Bank of America Corp (NYSE:BAC) still has the wind at its back entering 2017. Inflation is returning, which means interest rates are rising, and the shine is off rival Wells Fargo & Co. (NYSE:WFC). All these factors have propelled Bank of America stock up 40% in just the last three months, and all remain in play.
In that time frame, BAC stock’s price-to-book value has risen from less than 0.7 to over 0.9, meaning it will soon be worth the stated value of its assets.
But it is still well behind its banking peers, with JP Morgan Chase & Co. (NYSE:JPM) at 1.37 and Wells at 1.56. For the first time in a decade, banks look like healthy investments and Bank of America stock still has ground to make up.
Analysts are also continuing to pound the table for BAC stock, with 19 of 34 still having it on their buy lists despite the run-up. The most recent bullish call comes from Barclay’s, which sees another 15% upside.
But is it too late to get in on Bank of America stock?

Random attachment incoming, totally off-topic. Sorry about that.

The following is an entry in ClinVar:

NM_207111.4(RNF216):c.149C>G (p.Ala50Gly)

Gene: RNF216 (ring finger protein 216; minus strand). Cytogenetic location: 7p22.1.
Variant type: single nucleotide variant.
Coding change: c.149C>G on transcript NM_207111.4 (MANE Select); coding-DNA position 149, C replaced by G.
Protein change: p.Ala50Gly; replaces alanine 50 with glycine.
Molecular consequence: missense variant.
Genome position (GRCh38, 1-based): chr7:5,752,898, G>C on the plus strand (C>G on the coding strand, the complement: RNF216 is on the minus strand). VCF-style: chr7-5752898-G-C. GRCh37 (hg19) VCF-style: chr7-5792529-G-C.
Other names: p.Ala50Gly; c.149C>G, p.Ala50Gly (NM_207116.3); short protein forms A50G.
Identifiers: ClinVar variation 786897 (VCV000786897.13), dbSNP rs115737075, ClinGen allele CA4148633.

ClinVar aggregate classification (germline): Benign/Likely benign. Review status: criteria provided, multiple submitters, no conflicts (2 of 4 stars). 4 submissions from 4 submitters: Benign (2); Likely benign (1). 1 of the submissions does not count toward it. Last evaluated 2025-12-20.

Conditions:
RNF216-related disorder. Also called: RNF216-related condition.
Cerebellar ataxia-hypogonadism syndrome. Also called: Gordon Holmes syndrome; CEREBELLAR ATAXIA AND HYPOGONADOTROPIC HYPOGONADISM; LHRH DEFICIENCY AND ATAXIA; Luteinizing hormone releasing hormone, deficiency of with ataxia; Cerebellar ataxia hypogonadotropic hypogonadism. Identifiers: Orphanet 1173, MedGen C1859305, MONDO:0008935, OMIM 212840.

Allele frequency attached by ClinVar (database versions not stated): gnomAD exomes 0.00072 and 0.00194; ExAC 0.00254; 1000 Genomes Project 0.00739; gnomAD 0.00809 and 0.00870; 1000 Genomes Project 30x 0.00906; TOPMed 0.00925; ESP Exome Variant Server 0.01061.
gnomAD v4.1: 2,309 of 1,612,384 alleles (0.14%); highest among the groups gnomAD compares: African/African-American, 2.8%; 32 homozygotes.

BAC Stock’s Catalysts
Mortgages were the big catalyst for WFC when it was a hot stock. For BofA there are a more reasons for optimism.
Interest rates should continue to rise, which means the margins the bank gets on its loans should also rise. Costs are declining thanks to technology, with 400 branches having been closed just in the last two years. The regulations of the last decade look likely to disappear over the next few years, which will reduce costs further.
Don’t forget, too, that BAC includes Merrill Lynch, which means a range of investment banking income from mergers to global finance come its way as a matter of course. BofA is now focused on increasing revenue rather than trimming costs, meaning more gains from investment banking should be on the way.
Bank of America stock now stands out as among Warren Buffett’s great investments. The $5 billion he invested in the bank in 2011, when it was on its knees, is now worth over $17.4 billion. The returns are bigger than those you might enjoy, as he got preferred stock and low-cost options for his money, but the investment helped fuel recent gains by stabilizing the bank’s finances.
What Could Go Wrong for BofA?
Whenever a stock runs up quickly it’s wise to look at the bearish case.
Bank of America stock is doing the same kind of “cross-selling” that got Wells in trouble, and with Merrill Lynch, it has more products to cross-sell to larger clients.